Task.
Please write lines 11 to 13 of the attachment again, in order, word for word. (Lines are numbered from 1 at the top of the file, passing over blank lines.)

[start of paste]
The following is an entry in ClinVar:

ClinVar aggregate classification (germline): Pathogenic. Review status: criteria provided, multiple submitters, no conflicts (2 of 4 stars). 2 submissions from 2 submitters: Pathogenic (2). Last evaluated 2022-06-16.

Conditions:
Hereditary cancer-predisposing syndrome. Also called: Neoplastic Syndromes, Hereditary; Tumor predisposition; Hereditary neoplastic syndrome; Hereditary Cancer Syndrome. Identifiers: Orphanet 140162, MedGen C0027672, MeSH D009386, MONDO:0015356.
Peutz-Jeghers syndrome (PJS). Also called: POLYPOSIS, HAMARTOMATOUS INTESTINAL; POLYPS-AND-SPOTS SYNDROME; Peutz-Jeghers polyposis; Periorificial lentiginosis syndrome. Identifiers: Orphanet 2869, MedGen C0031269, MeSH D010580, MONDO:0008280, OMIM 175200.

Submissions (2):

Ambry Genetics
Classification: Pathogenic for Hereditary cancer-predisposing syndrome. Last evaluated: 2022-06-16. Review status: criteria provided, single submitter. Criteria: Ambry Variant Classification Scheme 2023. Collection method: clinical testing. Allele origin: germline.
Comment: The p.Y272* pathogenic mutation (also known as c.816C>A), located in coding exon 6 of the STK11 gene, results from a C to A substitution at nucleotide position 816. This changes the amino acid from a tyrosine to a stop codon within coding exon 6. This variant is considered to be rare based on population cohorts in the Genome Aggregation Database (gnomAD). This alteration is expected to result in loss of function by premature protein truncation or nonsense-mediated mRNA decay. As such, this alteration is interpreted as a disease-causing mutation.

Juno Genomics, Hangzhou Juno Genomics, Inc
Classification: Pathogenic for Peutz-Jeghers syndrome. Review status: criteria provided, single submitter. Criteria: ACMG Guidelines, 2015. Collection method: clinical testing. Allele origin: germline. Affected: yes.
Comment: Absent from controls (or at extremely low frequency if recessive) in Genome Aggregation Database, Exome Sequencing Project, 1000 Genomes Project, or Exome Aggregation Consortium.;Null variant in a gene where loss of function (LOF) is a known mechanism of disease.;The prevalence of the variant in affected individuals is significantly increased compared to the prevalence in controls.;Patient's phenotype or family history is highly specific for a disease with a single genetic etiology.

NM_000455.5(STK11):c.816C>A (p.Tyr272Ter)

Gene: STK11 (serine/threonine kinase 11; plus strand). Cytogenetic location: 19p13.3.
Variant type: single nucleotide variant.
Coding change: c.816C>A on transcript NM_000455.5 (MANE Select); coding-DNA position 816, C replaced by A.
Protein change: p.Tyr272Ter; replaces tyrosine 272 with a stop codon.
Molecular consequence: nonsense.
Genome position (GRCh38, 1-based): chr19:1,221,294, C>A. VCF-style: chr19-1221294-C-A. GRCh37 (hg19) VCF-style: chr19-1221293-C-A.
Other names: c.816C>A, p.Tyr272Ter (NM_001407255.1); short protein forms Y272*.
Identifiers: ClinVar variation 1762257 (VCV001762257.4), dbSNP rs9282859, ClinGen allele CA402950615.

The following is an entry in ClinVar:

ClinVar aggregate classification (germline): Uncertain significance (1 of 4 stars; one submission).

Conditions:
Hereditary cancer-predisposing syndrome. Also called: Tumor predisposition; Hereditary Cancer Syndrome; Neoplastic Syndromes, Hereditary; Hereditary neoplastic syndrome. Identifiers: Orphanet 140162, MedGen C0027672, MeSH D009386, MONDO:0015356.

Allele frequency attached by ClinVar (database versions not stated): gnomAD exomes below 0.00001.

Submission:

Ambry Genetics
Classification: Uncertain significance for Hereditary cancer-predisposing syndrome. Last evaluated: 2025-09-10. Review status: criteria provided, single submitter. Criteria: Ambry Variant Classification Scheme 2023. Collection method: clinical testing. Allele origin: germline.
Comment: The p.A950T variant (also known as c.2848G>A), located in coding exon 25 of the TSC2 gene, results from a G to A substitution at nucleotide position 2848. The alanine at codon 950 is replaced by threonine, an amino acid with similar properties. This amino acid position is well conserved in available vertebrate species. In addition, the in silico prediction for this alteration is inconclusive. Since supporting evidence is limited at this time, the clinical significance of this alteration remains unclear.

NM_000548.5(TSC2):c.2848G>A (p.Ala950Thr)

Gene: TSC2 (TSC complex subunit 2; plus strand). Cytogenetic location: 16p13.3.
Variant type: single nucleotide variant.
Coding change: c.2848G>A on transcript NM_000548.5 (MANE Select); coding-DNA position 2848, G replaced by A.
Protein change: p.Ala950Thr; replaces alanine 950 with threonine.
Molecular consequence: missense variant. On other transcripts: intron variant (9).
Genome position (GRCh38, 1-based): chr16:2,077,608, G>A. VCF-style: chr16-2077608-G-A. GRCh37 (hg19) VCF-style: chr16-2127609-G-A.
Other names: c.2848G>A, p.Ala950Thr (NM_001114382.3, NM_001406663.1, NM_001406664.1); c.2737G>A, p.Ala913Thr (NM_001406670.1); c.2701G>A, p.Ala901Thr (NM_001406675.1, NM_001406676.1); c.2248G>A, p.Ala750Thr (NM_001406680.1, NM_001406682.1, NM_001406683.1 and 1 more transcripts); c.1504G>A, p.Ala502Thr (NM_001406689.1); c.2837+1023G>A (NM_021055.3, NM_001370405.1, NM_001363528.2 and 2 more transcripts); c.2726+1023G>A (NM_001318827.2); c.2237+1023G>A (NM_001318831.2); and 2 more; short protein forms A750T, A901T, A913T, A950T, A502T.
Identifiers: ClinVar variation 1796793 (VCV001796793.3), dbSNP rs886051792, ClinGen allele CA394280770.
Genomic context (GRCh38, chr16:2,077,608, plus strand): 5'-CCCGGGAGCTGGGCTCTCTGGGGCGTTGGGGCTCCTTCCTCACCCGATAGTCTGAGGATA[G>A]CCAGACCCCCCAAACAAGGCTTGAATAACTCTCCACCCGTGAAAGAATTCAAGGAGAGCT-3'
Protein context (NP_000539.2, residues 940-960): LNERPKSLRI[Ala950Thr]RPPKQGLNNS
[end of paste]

Classification: Pathogenic for Peutz-Jeghers syndrome. Review status: criteria provided, single submitter. Criteria: ACMG Guidelines, 2015. Collection method: clinical testing. Allele origin: germline. Affected: yes.
Comment: Absent from controls (or at extremely low frequency if recessive) in Genome Aggregation Database, Exome Sequencing Project, 1000 Genomes Project, or Exome Aggregation Consortium.;Null variant in a gene where loss of function (LOF) is a known mechanism of disease.;The prevalence of the variant in affected individuals is significantly increased compared to the prevalence in controls.;Patient's phenotype or family history is highly specific for a disease with a single genetic etiology.

NM_000455.5(STK11):c.816C>A (p.Tyr272Ter)